As mentioned earlier, the projects we studied are all examples of funded-research which are in one way or another contributing to and utilizing of the accumulated knowledge of the European Research Area, which is defined by the EU?s own policy discourse. However, if we look at other areas of innovation which are not funded within the EU-sourced mechanisms, but still having an impact on the European societal lives, the key challenge appears to be how ethically embedded technology development culture will inform our practices and how ethical norms in this context would be defined. Social media and open source systems embedded in a social media context are good examples which do not fit in the boundaries of the funded research idea.
Linus Torvalds, founder of Linux, for instance refers to the three key motivations that drive progress (in relation to technology). These are survival, social ties and entertainment (in Himanen 2001). However, when it comes to designing open source software, the programmer?s key and only motivation would be entertainment. Torvald?s notion of entertainment involves the desire to know, curiosity, innovation and enjoyment of the challenge. If this challenge and enjoyment do not exist, and the technology is no longer an entertainment, then something like Linux would not have come about.
In this respect, Himanen (2001) suggests that the open source innovator?s, namely the hacker’s (in his words) work ethic would be guided by various values, that are passion, freedom, social worth, openness, activity and caring, with a focus on „concern for others as an end in itself and a desire to rid the network society of the survival mentality that so easily results from its logic? and creativity.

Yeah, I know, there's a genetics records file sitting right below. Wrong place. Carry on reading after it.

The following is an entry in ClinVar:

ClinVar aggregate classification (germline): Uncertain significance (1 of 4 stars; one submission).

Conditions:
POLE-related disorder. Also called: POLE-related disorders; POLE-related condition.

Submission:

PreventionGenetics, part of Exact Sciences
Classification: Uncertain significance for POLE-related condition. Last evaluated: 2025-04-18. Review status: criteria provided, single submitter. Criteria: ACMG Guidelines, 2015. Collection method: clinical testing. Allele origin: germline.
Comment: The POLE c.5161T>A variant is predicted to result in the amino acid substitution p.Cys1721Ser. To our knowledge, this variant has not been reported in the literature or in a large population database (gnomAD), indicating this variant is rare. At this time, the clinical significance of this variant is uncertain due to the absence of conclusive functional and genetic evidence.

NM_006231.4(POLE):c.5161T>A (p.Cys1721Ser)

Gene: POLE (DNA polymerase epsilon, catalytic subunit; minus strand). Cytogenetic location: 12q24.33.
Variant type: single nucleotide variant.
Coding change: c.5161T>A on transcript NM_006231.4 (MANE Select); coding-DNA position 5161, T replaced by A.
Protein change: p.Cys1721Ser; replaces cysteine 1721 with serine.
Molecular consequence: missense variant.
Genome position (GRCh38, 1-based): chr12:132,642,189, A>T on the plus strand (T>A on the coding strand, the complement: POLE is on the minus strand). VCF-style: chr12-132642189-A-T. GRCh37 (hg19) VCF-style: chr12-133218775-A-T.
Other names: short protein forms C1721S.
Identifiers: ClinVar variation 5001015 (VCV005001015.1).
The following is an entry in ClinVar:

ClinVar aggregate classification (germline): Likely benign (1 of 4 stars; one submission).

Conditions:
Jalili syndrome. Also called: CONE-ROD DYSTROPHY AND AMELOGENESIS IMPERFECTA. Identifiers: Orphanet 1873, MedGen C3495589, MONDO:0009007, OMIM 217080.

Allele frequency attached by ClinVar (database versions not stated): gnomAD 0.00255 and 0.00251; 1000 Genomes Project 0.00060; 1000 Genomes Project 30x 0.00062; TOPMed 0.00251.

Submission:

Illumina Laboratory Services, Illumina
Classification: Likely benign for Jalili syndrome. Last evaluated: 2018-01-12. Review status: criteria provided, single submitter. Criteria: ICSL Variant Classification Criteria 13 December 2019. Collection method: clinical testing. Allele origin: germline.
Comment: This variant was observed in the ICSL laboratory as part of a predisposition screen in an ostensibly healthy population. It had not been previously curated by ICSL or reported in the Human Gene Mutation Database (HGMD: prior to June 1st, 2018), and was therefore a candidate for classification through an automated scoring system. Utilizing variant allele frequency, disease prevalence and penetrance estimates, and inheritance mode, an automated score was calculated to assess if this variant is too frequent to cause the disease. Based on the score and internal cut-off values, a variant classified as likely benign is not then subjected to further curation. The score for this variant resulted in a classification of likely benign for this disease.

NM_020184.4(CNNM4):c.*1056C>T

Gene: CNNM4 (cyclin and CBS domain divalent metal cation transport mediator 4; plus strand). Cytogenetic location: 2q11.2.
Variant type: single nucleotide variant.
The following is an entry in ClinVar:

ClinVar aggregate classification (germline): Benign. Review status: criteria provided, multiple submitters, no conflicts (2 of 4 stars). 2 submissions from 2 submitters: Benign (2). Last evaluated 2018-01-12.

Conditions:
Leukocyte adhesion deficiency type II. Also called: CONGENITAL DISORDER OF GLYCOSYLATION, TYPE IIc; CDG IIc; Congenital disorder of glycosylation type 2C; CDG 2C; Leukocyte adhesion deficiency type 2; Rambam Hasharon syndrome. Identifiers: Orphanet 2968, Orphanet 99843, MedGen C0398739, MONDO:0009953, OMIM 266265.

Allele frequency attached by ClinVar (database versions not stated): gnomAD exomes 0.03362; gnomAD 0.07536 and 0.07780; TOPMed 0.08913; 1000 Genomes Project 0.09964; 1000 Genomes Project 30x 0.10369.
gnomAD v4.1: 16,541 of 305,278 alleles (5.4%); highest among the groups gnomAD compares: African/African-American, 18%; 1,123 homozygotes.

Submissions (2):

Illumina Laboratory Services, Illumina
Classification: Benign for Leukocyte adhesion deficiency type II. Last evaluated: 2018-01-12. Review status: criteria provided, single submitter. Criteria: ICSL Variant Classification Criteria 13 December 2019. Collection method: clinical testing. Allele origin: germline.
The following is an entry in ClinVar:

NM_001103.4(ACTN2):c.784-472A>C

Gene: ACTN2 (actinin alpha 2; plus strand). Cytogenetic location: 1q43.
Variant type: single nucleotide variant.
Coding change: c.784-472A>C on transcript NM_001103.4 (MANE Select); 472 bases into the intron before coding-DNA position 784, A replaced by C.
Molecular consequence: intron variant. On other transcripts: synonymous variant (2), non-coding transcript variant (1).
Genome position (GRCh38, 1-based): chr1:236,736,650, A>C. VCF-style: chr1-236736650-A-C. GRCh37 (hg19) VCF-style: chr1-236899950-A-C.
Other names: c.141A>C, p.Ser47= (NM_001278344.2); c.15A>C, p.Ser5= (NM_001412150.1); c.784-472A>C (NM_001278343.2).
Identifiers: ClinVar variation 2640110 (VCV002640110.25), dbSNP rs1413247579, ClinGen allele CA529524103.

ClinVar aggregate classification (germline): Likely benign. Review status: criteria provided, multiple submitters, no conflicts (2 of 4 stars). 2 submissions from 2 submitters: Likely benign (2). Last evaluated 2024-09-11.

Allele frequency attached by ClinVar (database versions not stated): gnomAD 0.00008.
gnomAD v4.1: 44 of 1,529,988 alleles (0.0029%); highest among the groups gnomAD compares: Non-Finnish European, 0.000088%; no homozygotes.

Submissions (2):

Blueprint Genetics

In such a “beyond the borders of the system” approach, the questions we need to ask would be:
- Who are we expecting ethical responsibility from in technology development?
- How can the technologist / innovator/ entrepreneur be capacitated in a competitive and supply-driven knowledge economy?
- How can technology regimes be created (and what should they be composed of) for ethically responsible technologies to flourish?
- What could be embedded within the research, innovation and knowledge systems for society to cope with the ethical aspects of technologies produced outside of the system?
*The research leading to these results has received funding from the European Union’s Seventh Framework Programme FP7/2007-2013 under grant agreement n° SIS8-CT-2009-230291
European Commission, (2010). Communication From the Commission to the European Parliament, the Council, the European Economic and Social Committee and the Committee of the Regions. Europe 2020 Flagship Initiative: Innovation Union. Brussels, 6.10.2010. COM(2010) 546 final.
__________________, (2011). Green Paper: From challenges to opportunities: towards a common strategic framework for EU research and innovation funding. Brussels, 9.2.2011. COM(2011) 48.
Himanen, P. (2001). The Hacker Ethic. Random House: New York
Stein, J. A. (2001) ,Is there a European Knowledge System?, in S. Borrás (guest ed), special issue of Science and Public Policy on Towards a European System of Innovation? Vol. 31 No. 6, pp 435-447.